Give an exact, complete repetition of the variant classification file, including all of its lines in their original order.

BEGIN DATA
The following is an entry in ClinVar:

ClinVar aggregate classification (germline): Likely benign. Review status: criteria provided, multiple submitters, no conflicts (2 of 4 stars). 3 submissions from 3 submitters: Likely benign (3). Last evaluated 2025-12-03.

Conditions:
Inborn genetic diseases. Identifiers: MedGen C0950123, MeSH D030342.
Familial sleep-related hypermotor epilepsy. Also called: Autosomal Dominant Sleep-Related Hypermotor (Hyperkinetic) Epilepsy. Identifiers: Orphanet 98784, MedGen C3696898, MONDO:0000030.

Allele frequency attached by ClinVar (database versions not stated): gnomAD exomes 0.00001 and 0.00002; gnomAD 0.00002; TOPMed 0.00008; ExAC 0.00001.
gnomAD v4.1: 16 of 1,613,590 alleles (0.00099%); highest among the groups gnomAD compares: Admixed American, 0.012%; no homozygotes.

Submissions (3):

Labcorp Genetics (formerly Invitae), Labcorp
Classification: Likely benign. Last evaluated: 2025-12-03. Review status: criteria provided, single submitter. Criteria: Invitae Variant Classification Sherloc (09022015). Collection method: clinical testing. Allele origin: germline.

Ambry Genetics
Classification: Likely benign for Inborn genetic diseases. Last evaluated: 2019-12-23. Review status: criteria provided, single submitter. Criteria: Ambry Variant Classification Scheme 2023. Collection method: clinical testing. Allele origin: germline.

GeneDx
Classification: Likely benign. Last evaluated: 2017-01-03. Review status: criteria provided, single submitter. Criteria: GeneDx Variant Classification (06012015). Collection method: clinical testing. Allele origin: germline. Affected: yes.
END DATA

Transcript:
The following is an entry in ClinVar:

ClinVar aggregate classification (germline): Likely benign. Review status: criteria provided, multiple submitters, no conflicts (2 of 4 stars). 3 submissions from 3 submitters: Likely benign (3). Last evaluated 2025-12-03.

Conditions:
Inborn genetic diseases. Identifiers: MedGen C0950123, MeSH D030342.
Familial sleep-related hypermotor epilepsy. Also called: Autosomal Dominant Sleep-Related Hypermotor (Hyperkinetic) Epilepsy. Identifiers: Orphanet 98784, MedGen C3696898, MONDO:0000030.

Allele frequency attached by ClinVar (database versions not stated): gnomAD exomes 0.00001 and 0.00002; gnomAD 0.00002; TOPMed 0.00008; ExAC 0.00001.
gnomAD v4.1: 16 of 1,613,590 alleles (0.00099%); highest among the groups gnomAD compares: Admixed American, 0.012%; no homozygotes.

Submissions (3):

Labcorp Genetics (formerly Invitae), Labcorp
Classification: Likely benign. Last evaluated: 2025-12-03. Review status: criteria provided, single submitter. Criteria: Invitae Variant Classification Sherloc (09022015). Collection method: clinical testing. Allele origin: germline.

Ambry Genetics
Classification: Likely benign for Inborn genetic diseases. Last evaluated: 2019-12-23. Review status: criteria provided, single submitter. Criteria: Ambry Variant Classification Scheme 2023. Collection method: clinical testing. Allele origin: germline.

GeneDx
Classification: Likely benign. Last evaluated: 2017-01-03. Review status: criteria provided, single submitter. Criteria: GeneDx Variant Classification (06012015). Collection method: clinical testing. Allele origin: germline. Affected: yes.